Talk centers around U.S. immigration policy


One of President Donald Trump’s major campaign promises turned into policy has been to limit undocumented immigrants from coming into the U.S. from Mexico and Central America.

And while the number of Mexican immigrants has slowed, since 2013 the number of people coming from the Northern Triangle of Central America — El Salvador, Guatemala and Honduras — has increased dramatically.

Erinn Nicley, a political science professor at Western Governors University, who has studied in the Northern Triangle, kicked off the Great Decisions 2020 weekly lecture series Friday at the William Street United Methodist Church in Delaware. He focused on the history of U.S. intervention in these countries, along with major challenges for the country’s foreign relations and the current migration situation.

Nicley started with a question to the audience: “Who do we want to be as people in our relationship with our central American neighbors? Do we address this in Central America, here at home, or do we simply look the other way?”

Nicley said Trump revoked President Obama’s immigration policy, moving from an open hand to a closed fist. But U.S. relations must find the balance between development, immigration, and security programs for change to occur, he said.

Since the Monroe Doctrine in 1823 laid the groundwork for expansion, the U.S. has intervened in Central America by actively helping overthrow governments, defending authoritarian rulers and abusive military operations, funding right-wing paramilitary groups, and turning a blind eye to the commission of human-rights atrocities, Nicley explained.

The modern-day experience of the Northern Triangle relies on three conditions: political, economic and social life. Often these countries are enveloped in weak political institutions and driven by corrupt political leaders. Furthermore, the countries gross domestic product rates are the lowest in the Western Hemisphere, and they lack a middle class, he said.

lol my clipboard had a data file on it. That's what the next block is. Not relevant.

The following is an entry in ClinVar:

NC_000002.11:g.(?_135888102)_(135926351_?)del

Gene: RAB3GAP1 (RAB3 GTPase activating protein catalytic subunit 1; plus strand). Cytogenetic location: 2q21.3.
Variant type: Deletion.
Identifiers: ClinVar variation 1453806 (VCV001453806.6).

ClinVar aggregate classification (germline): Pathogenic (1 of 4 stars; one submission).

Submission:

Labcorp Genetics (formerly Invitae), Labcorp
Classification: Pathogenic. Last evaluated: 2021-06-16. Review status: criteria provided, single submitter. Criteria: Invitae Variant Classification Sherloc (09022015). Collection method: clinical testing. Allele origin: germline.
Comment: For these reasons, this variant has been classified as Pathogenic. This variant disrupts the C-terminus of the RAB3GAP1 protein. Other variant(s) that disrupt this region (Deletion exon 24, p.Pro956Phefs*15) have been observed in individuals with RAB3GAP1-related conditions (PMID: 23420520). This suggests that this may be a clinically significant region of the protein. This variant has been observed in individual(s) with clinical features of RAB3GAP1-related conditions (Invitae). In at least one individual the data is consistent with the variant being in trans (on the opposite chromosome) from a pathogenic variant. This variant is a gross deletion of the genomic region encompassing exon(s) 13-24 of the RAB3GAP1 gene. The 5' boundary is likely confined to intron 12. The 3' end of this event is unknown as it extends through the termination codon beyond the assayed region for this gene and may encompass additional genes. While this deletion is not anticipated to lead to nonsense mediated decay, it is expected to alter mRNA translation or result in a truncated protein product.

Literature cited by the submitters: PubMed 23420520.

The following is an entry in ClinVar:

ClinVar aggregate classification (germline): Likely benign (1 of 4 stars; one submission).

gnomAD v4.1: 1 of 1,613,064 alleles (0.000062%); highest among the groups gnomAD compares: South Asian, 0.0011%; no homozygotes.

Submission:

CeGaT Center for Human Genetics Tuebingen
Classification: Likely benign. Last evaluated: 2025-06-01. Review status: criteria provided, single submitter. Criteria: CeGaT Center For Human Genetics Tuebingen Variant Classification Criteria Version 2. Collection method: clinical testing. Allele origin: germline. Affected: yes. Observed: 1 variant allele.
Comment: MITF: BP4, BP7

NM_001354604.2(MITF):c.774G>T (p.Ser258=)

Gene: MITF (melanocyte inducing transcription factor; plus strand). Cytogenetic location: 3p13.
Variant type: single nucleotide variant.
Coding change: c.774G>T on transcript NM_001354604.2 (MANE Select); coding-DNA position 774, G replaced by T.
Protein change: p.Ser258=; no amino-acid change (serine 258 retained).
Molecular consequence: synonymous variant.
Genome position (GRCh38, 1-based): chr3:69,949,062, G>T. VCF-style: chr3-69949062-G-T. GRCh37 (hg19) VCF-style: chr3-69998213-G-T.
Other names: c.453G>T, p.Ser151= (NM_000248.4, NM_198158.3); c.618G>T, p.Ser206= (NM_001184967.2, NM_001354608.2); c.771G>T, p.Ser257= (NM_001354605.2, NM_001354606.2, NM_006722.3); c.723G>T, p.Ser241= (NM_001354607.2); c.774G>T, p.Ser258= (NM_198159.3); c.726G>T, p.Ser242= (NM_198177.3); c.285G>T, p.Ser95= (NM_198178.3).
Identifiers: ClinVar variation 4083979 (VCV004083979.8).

Due to these factors, the countries “become a breeding ground for crime,” Nicely said. He also suggested “we take partnership to improve the quality of life for the Northern Triangle countries.”

During Obama’s administration, the U.S. allowed immigrants into America who came from broken homes or who sought escape in the wake of natural disasters. Ever since the Great Recession in 2008, the number of Mexican immigrants has decreased, but there has been a drastic increase in Northern Triangle immigration. However, Trump instituted a zero tolerance policy, which has changed the immigration flow.

In the past, immigration from the Northern Triangle was made up of single males emigrating for better opportunities. Presently, entire families and unaccompanied minors search for a better life in the U.S. due to the global belief in the “American Dream,” but many are stopped at the border, Nicley said.

Last week’s presentation marked the 40th anniversary of the Great Decision series and the 100th anniversary of the League of Women Voters, said Corinne Lyman, a retired politics and government professor at OWU, who organized the lecture series.

The topic for the Friday, Feb. 21 discussion is “Artificial Intelligence and Data” featuring David Staley, associate history professor and director of The Humanities Institute at The Ohio State University. photo | Skip Cornett

By Hailey de la Vera

For The Gazette

Hailey de la Vera, class of 2021, is studying strategic corporate communication at Ohio Wesleyan University.

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